The Moody Blues did a tune called “The Balance” back in 1972. It did not get a lot of attention even though it was on a fairly successful album called “A Question of Balance” that featured the hit song, “Question.”
“The Balance” advises us to consider the origins of some of our feelings and perspectives, especially when we encounter people who get under our skin or with whom we disagree. Here’s an excerpt:
“And he thought of those he angered,
For he was not a violent man,
And he thought of those he hurt,
For he was not a cruel man,
And he thought of those he frightened
For he was not an evil man,
And he understood.
He understood himself.
Upon this he saw that when he was of anger or knew hurt or felt fear,
It was because he was not understanding,
And he learned compassion.”
I’ve loved that song, and it is on my ITunes greatest hits downloads. It may seem a bit corny today, taken out of the context of the Moody Blues’ anti-Vietnam War expressions on the album. But it always reminds me we are products of the people and circumstances that have shaped our lives, good and bad. Now that I have lived a good portion of my time on the planet I find myself reminiscing about that and reflecting more often on those people who taught me lessons and values I have carried with me for a long, long time. My “balance” comes from these men who have shaped my mind and actions.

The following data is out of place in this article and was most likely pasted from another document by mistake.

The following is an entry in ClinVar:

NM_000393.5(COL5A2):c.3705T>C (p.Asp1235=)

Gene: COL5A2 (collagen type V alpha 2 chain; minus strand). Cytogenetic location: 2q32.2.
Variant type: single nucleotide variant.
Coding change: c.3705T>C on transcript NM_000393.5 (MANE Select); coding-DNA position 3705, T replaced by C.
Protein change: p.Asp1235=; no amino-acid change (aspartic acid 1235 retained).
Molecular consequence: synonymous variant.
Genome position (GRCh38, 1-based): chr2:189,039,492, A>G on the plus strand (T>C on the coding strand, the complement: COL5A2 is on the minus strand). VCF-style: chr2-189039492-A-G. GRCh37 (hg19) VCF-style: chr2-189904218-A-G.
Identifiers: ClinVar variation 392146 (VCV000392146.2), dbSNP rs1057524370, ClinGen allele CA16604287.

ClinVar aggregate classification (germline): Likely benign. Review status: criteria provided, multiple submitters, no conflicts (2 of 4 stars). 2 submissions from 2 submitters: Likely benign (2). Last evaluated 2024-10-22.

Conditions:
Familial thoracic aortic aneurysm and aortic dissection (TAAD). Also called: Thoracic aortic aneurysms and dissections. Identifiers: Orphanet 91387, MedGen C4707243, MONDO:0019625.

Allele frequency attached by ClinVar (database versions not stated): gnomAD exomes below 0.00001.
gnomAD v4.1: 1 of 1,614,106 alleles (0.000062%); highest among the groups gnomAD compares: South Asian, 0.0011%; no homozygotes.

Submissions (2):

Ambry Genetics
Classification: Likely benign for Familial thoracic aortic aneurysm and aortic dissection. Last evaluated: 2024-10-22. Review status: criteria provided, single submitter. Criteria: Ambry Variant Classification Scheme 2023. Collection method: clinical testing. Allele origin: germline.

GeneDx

I think first of my dad, who was a printer in a small shop in Doylestown, Pa., just north of Philadelphia. He did everything with discipline, precision and attention to detail.
“Whatever job you do,” he’d say, “do it right.”
He’d jump on his riding mower and manicure our lawn, every line straight and true. He’d methodically wash his car, paying attention to each spot or imperfection. In everything he did he’d stick to a routine that gave him a structure he valued highly.
One Saturday morning when I was a teenager he asked if I would go to work with him to help finish a print job for one of the shop’s clients. My assignment was to take the newly printed No. 10 envelopes and stuff them in boxes for delivery. As always, he wanted to get the job done right. I wanted to get the job done quickly, that’s all. I hurriedly jammed the envelopes in the boxes and made him very unhappy when he walked over to examine my work.
He stopped his print job and meticulously arranged the envelopes in a box, no flaps hanging out, to demonstrate to me the proper way to do that job. I have never forgotten that. It was a lesson in responsibility, accountability and conscientiousness.
In high school I had a phenomenal English teacher whose lessons have been the primary foundation of my professional career. Robert Hollenbach was a master teacher as well as a terrific basketball player. I first connected with him through sports, but over time I have come to treasure more deeply the writing and grammar lessons he taught. He made English class entertaining and opened my eyes to the value and importance of using language well. Hollenbach would read Time magazine each week and pick out challenging words. We students would get the word list, then have to read the magazine to find the words in context to help us toward a definition. Oh, he was also an unstoppable shooter in the Saturday morning basketball games he played with students in the high school gym.